On returning to my cabin that evening I dug up the Manly Hall book and reread his lucid, inspired essay on the great American Freemason. On opening the book my eye fell at once upon this paragraph:
"The Freemasonry of Albert Pike is too vast and grand a thing to be grasped by those who have not spread the pinions of their inspiration and soared upward into the rational sphere. Albert Pike was a real Masonic initiate. He felt the dignity and profundity of the work. He knew the high calling to which master builders are dedicated. Piercing the veil of futurity with his prophetic eyes, he dreamed with Plato and Bacon of a world ruled by wisdom and the return of the golden age."
Hall asserts that what Pike endeavored to make clear to the world is that Freemasonry is not a religion but the religion. "Freemasonry," says Hall, "does not align itself with any individual institution of faith that seemingly exists largely for the purpose of confuting some other cult. Freemasonry serves and nurtures man’s natural impulse to worship and venerate God in the universe and Good in the world. It interferes with the creed of no man for it is above creeds. Calling its members from vain wrangling over jot and tittle, it invites them to unite in harmonious adoration of the universal Creator. It calls men from theory to practice, from vain speculation to the application of those great moral and ethical truths by which the perfection of human nature is wrought."
It was said of Pike that he was a giant in body, in brain, in heart and in soul. He ran the whole gamut of earthly honors. Throughout the thirty-two years of his office, as Sovereign Grand Commander, he was visited and consulted by important persons from all over the world. "Who knows," says one of his admirers, "but that Albert Pike was a reincarnation of Plato, walking these nineteenth century streets of ours?" He was called Albertus Magnus, the Homer of America, the Master Builder, the Real Master of the Veils, the Oracle of Freemasonry, and the Zoroaster of modern Asia. He was a Greek and Latin scholar who taught himself many languages and a great number of dialects, among them the Sanskrit, Hebrew, Old Samaritan, Chaldean, Persian, and American Indian. Sanskrit he taught himself after he was seventy years of age. "His unpublished manuscripts in the library of the Supreme Council represent," says Manly Hall, "the most important known collection of research work into Craft symbolism."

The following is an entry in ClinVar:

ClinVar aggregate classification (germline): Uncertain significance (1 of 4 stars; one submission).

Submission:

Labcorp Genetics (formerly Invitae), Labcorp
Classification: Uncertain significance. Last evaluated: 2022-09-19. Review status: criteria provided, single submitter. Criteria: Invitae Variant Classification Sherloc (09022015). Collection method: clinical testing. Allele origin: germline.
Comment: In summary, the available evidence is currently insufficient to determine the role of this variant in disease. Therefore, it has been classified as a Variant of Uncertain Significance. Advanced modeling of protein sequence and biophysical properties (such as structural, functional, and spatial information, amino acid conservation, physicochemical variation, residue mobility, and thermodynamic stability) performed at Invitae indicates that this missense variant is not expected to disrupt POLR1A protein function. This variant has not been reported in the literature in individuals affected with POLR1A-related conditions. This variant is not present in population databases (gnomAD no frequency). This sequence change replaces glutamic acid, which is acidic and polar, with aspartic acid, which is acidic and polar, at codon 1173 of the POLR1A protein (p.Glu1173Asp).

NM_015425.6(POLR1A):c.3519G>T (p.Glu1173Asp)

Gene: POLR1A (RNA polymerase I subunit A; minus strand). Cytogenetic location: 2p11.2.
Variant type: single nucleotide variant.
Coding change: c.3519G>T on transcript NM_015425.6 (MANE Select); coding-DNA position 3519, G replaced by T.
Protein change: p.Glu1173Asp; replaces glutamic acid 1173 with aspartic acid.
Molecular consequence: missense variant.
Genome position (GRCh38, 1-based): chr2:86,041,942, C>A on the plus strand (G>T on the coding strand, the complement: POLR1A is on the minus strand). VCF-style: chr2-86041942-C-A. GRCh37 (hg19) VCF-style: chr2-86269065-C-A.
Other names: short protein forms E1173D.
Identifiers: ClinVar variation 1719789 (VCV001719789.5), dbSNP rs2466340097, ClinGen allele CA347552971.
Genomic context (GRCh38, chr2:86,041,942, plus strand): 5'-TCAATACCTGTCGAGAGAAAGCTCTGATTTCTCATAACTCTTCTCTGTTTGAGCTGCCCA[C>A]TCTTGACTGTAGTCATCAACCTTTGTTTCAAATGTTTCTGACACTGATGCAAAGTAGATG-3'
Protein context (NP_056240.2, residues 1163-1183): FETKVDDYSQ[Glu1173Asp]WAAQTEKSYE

I should like to quote Pike’s own lofty words, the better to summarize his character and vision. They are from the essay on "Masonic Symbolism".
"But those who framed its Degrees adopted the most sacred and significant symbols of a very remote antiquity, used many centuries before the Temple of the King Solomon was built, to express to those who understood them, while concealing from the profane, the most recondite and mysterious doctrines in regard to God, the universe and man. And those who framed the Degrees and adopted these symbols, used them as expressions of the same sacred and holy doctrine, and interpreted them quite otherwise than they are now interpreted in our Lodges. I have, at least, arrived at this conviction after patient study and reflection during many years. I entertain no doubt, and am ready to give the reasons for my faith, that the principal symbols of Freemasonry, all that are really ancient, concur to teach the fundamental principles of a great and wide spread religious philosophy, and hieroglyphically express certain profound ideas as to the existence, manifestations and action of the Deity, the harmony of the Universe, the Creative Word and Divine Wisdom, and the unity of the divine and human, spiritual, intellectual and material, in man and nature, that have re-appeared in all religions, and have been expounded by great schools of philosophy in all the ages. The ancient symbols of Freemasonry teach, I think, the profound religious truths and doctrines that in reality ARE Freemasonry. I am so far from being one of those who think that it teaches no religious creed or doctrine, as that I firmly believe that it consists in the religious philosophy that it teaches; and that he only is a true Freemason who correctly interprets for himself the Symbols."
As Manly Hall points out, "Pike herein commits himself in no uncertain manner to the fundamental premise of metaphysics and occultism: namely, that under the outer symbols and dogmas of religion there exists an esoteric key to the secrets of Nature and the purpose of human existence."
As I read on I came at last to the message (and the answer to my unvoiced query in the Consistory) which Pike left to the Brethren of the Craft. It is a message which should appeal to artists, particularly the artist in words who, though he seldom realizes it, is closer to the initiates than the chosen representatives of Cod.